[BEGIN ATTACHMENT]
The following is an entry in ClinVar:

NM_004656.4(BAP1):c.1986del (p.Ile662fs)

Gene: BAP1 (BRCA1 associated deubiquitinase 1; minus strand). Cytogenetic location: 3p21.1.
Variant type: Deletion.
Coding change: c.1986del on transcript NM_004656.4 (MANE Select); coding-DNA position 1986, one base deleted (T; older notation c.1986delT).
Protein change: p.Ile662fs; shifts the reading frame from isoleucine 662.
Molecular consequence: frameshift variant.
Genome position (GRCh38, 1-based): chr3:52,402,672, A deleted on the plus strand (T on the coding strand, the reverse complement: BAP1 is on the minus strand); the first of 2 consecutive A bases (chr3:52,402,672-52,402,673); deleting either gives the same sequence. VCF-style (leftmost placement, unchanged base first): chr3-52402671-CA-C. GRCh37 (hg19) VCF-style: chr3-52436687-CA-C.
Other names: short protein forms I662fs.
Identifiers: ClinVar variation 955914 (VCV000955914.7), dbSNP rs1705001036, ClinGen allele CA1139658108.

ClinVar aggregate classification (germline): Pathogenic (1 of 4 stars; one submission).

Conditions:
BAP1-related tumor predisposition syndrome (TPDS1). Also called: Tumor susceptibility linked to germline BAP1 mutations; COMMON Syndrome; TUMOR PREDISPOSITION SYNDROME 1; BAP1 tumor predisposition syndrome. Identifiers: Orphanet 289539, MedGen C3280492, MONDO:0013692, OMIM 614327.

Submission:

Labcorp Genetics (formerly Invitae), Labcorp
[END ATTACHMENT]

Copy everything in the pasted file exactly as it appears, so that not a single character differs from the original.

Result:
The following is an entry in ClinVar:

NM_004656.4(BAP1):c.1986del (p.Ile662fs)

Gene: BAP1 (BRCA1 associated deubiquitinase 1; minus strand). Cytogenetic location: 3p21.1.
Variant type: Deletion.
Coding change: c.1986del on transcript NM_004656.4 (MANE Select); coding-DNA position 1986, one base deleted (T; older notation c.1986delT).
Protein change: p.Ile662fs; shifts the reading frame from isoleucine 662.
Molecular consequence: frameshift variant.
Genome position (GRCh38, 1-based): chr3:52,402,672, A deleted on the plus strand (T on the coding strand, the reverse complement: BAP1 is on the minus strand); the first of 2 consecutive A bases (chr3:52,402,672-52,402,673); deleting either gives the same sequence. VCF-style (leftmost placement, unchanged base first): chr3-52402671-CA-C. GRCh37 (hg19) VCF-style: chr3-52436687-CA-C.
Other names: short protein forms I662fs.
Identifiers: ClinVar variation 955914 (VCV000955914.7), dbSNP rs1705001036, ClinGen allele CA1139658108.

ClinVar aggregate classification (germline): Pathogenic (1 of 4 stars; one submission).

Conditions:
BAP1-related tumor predisposition syndrome (TPDS1). Also called: Tumor susceptibility linked to germline BAP1 mutations; COMMON Syndrome; TUMOR PREDISPOSITION SYNDROME 1; BAP1 tumor predisposition syndrome. Identifiers: Orphanet 289539, MedGen C3280492, MONDO:0013692, OMIM 614327.

Submission:

Labcorp Genetics (formerly Invitae), Labcorp